Birth Control Methods

Hormone Medications, Contraceptive Devices, and Permanent Sterilization

Thanks to the Affordable Care Act, many of your birth control options are fully covered by most insurance companies. We provide appropriate counseling and initiation of all available types of contraception. You will find a listing and overview of options including hormone medications, contraceptive devices, and sterilization. Emergency contraceptives are also available in case of a “method failure” (i.e.-“the condom broke”). Please call us immediately for a consultation to avoid unwanted pregnancy. The choice of an appropriate contraceptive is personal and varies with each patient. Appropriate selection should be based on the risk of the method failing, the risk of the method itself and the prevention of sexually transmitted diseases including HIV. Be sure to look at the chart for the effectiveness of different forms of birth control. Contraception (birth control) is the term used for the prevention of pregnancy. There are many ways to try to prevent pregnancy while having intercourse. Some are more effective than others. Different types of birth control include use of hormone medications, barrier contraceptive devices, avoiding sexual intercourse completely, and surgery. Remember that you need to consider whether the method you choose will also protect you from getting sexually transmitted diseases. Sometimes you may need to use more than one method to prevent pregnancy AND disease. The latex male condom is the best protection currently available to protect you from sexually transmitted diseases. It is the only way to reduce your risk of getting HIV/AIDS during sex. Birth control methods such as hormones, withdrawal, and natural family planning do not give any protection against disease.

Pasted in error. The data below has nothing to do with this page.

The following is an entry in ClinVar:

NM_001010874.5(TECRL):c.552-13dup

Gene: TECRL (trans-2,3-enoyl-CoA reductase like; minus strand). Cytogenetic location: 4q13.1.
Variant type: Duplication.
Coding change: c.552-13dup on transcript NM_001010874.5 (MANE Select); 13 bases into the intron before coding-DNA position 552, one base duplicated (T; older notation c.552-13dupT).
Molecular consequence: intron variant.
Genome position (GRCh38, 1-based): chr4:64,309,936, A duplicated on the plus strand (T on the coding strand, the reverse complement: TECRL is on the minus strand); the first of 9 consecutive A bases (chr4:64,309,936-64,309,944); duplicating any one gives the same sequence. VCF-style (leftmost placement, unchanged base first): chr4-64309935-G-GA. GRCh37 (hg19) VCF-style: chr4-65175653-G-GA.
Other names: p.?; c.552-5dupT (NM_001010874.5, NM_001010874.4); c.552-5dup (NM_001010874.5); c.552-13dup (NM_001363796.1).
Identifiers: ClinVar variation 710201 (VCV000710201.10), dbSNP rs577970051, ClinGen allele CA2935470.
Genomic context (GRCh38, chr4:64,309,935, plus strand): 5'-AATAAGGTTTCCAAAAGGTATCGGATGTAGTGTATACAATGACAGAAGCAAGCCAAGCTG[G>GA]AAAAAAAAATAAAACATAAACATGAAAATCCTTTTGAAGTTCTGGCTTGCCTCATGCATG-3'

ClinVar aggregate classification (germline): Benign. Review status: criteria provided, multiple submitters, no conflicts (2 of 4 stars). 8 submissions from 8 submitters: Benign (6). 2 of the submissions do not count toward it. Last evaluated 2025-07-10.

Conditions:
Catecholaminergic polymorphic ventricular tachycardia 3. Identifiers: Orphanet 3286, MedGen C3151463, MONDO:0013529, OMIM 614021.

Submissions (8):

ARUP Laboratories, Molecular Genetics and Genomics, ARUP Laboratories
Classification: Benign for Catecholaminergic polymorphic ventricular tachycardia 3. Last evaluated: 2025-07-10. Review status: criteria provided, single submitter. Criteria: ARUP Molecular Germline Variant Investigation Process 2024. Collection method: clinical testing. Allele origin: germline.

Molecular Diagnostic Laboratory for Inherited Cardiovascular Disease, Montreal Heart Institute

Contraception takes three primary forms

  1. Hormone medications – Birth control pills, Depo-Provera, Implanon
  2. Contraceptive devices – IUD, Condom, Diaphragm, Spermicide
  3. Sterilization procedures – Permanent Sterilization

Hormone Medications

Birth control pills (oral contraceptives) contain manufactured forms of the hormones estrogen and progesterone (these are naturally produced in a woman’s body). Depo-Provera and Implanon only have progesterone. The birth control pills, Depo-Provera, and Implanon stop a woman’s ovaries from releasing an egg every month. Without releasing an egg, a woman cannot get pregnant A woman takes birth control pills according to a daily schedule prescribed by her health care provider. Depo-Provera is given by injection and prevents pregnancy for 12 weeks. At the end of the 12 weeks, a woman receives another injection. The Mirena IUD is good for 5 years and can be removed at any time when the woman wishes to conceive.

Contraceptive Devices